WALLACE: The sad souls that roam Nicola Street

At the hospital, the doctor and technician kindly allowed us as much time necessary before we left the ultrasound room, where bad news remained in the air, so thick that it forced choked-back tears. The reality, however, is everyone has to leave at some point and, suddenly, the vehicle parked on Nicola Street felt miles away.

Having grown up in Kamloops, I used to idealize Nicola Street.

I have called it the most beautiful street in town and dreamt of living in one of its heritage homes, which boast large mature trees — a rarity in this city — within a stone’s throw of the Kamloops Farmers’ Market, the downtown core and church bells that ring.

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It’s not the whole story, however. Sad souls roam Nicola Street.

As the public again turns its attention to the perpetual parking problem at Royal Inland Hospital, I add another voice to the exhaustive conversation, having had a revelatory experience about a year ago.

It was the first week of January, when the novel coronavirus still seemed a distant threat, and I left work to meet my husband at the hospital on a weekday afternoon.

We were first-time parents-to-be attending our first ultrasound appointment.

I thought I had left enough time to get downtown to find a parking spot in advance of our appointment, but found myself winding down RIH’s Clinical Services Building, floor by floor, running out of time and luck.

There wasn’t a single stall to be found, forcing me back onto Columbia Street before I looped around and eventually found a parking spot on Nicola Street, a block from the Kamloops Y. I still had to run the rest of the way get to the appointment.

(It is unclear how patients in a wheelchair or with limited mobility would get to their appointments on time in similar circumstances.) 

I made it to the ultrasound appointment, albeit slightly dishevelled, without time to consider my full bladder nor the horror that awaited. There was unexpected bad news. No heartbeat could be detected and development stopped just shy of six weeks.

They call them “silent” or “missed” miscarriages because the embryo or fetus has stopped developing, but has not been expelled. One often experiences no symptoms and doesn’t know something is wrong until a radiologist discovers it during a routine appointment.

We didn’t know and the news was devastating. One’s mind had not even yet truly arrived at the hospital appointment, due to the chaos that ensued over the seemingly simple act of parking one’s vehicle. Then, so many questions and grief immediately chiseled its own parking space in our hearts because, in our minds, we were already parents.

I grappled with sharing this story, considering the pain 2020 has inflicted on many. Surely we don’t need another sad tale. I buried some of the pain myself, but as bad luck would have it, I miscarried again this year, just before Thanksgiving.

The pain still twinges as I write these words, as we continue to wait our turn to become parents.

In discussing this openly, however, I considered our gratitude for the brave and kind people who told us their personal stories of pregnancy loss — family, friends, health-care professionals and strangers — and how much it helped us to understand we are not alone, that it is common and it is not our fault.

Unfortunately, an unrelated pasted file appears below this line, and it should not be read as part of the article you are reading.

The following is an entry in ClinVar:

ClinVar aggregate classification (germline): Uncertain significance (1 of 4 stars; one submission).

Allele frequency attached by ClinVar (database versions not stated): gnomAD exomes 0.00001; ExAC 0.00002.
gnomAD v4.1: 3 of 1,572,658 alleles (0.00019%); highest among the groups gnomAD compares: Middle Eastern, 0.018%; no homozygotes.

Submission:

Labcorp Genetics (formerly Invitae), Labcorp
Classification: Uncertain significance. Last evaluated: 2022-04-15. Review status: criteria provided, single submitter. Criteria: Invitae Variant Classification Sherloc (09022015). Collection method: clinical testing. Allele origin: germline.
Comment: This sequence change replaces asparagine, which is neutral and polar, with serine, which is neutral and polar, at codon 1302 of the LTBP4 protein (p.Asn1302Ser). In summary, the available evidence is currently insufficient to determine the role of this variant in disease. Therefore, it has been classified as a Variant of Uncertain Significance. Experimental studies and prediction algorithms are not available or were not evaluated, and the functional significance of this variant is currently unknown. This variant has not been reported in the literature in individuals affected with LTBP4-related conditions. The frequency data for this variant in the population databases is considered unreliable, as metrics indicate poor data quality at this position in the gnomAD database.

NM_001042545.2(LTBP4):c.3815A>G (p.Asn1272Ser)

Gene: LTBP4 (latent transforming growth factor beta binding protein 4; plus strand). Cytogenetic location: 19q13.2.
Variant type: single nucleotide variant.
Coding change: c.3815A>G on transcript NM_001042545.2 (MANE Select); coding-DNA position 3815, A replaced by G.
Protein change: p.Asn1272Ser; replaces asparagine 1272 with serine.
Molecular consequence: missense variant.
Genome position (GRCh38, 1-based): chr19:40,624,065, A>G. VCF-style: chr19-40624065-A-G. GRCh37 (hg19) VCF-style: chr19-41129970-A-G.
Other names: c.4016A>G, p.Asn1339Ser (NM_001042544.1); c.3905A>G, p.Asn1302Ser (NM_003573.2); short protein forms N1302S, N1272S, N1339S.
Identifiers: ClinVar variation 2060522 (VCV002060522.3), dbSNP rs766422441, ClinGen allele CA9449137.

The issue also surfaced recently, following a New York Times opinion piece written by Meghan Markle, the Duchess of Sussex, during which she discussed her miscarriage and wisely advised the simple human act of asking people during these trying times: “Are you OK?”

I believe miscarriage is stigmatized and many suffer in silence while simultaneously inundated with pictures of perfection on social media. It’s not easy.

Perhaps a good first step could be moving the chapter about miscarriages from the back of the baby development books and into a more prominent place.

At the hospital, the doctor and technician kindly allowed us as much time necessary before we left the ultrasound room, where bad news remained in the air, so thick that it forced choked-back tears. The reality, however, is everyone has to leave at some point and, suddenly, the vehicle parked on Nicola Street felt miles away. 

I cried with my husband in the ultrasound room. Tears streamed in the hallway past the emergency department as blurry faces passed us by. I wept in the elevator, where we held hands alongside strangers in a world that had yet to practise physical distancing.

I sobbed on the busy corner of Columbia Street and Third Avenue, waiting for the light to change at about the time classes would have been ending at nearby St. Ann’s Academy.

There were no masks behind which to hide and I still wonder who saw us while driving by. In the words of my husband — they chewed us up and spit us out onto the street during one of the most devastating moments of our lives.

We might as well have been holding a placard that said, “We just had a miscarriage.”

I cried walking down Nicola Street, amongst the tall, beautiful trees, with dreams of raising children in one of those heritage homes quashed.

I still love those old houses. It’s still a beautiful place to live. But I know now the neighbourhood is not that perfect, idyllic place once envisioned.

Sad souls roam Nicola Street. Their stories whistle through the leaves and shriek when the church bells ring.

Who knows how far they’ve walked?

Jessica Wallace is a reporter at Kamloops This Week. Her email address is jessica@kamloopsthisweek.com

© Kamloops This Week

 


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